New Labour is to pour public money into grammar schools in a move that John Major's Tory government would have been proud of. The government's schools minister Stephen Timms made the announcement last Sunday.
It blows apart the claims by some apologists for the government that it has recently been moving in a more 'Old Labour' direction. Grammar schools, with pupils selected by the 11-plus, are the hallmark of the kind of divisive education system previous Labour governments have set out to oppose.
New Labour made it virtually impossible for parents to vote to end selection in local areas in its first term of office. Now it is to hand half a million pounds to entrench grammar schools as part of a 'partnership scheme' with local secondary schools. Timms said, 'We now have a mature understanding of the benefits of a diverse system.'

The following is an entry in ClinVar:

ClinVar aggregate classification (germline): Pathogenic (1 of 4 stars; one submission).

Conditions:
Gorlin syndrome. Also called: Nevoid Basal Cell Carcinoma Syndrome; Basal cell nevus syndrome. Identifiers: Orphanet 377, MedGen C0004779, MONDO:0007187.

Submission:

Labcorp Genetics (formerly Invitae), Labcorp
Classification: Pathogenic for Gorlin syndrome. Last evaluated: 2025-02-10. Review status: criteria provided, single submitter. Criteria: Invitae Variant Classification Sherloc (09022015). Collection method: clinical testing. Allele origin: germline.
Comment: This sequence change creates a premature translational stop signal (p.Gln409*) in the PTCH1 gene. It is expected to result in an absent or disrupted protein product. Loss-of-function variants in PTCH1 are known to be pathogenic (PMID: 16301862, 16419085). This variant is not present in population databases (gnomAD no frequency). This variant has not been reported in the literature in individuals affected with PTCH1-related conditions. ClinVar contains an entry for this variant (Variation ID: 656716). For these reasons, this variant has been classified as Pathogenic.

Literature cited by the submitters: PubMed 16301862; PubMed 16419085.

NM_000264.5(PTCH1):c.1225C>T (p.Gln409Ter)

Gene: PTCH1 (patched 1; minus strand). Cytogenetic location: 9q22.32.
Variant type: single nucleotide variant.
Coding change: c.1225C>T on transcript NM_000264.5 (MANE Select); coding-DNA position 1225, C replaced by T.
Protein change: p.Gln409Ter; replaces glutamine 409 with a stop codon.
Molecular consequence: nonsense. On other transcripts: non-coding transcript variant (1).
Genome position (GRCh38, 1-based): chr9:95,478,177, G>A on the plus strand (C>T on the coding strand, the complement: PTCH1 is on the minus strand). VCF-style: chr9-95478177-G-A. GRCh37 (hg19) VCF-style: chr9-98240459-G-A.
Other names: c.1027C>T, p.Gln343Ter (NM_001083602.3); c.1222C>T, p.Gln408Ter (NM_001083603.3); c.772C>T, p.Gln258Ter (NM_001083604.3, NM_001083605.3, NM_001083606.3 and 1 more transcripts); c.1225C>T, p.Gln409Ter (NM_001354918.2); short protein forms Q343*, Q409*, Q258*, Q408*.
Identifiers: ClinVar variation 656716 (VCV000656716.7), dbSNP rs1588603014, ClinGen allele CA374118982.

'Diversity' through selection means underfunded secondary modern schools alongside grammars, which draw children mainly from better off families. Margaret Tulloch of the Campaign for State Education says:
'It would have been far better to have spent £500,000 on the sort of research and review they carried out in Northern Ireland on the effect of selection on young children, which as a result called for the ending of the 11-plus. That would be a better use of public money than papering over the cracks of a discredited system.'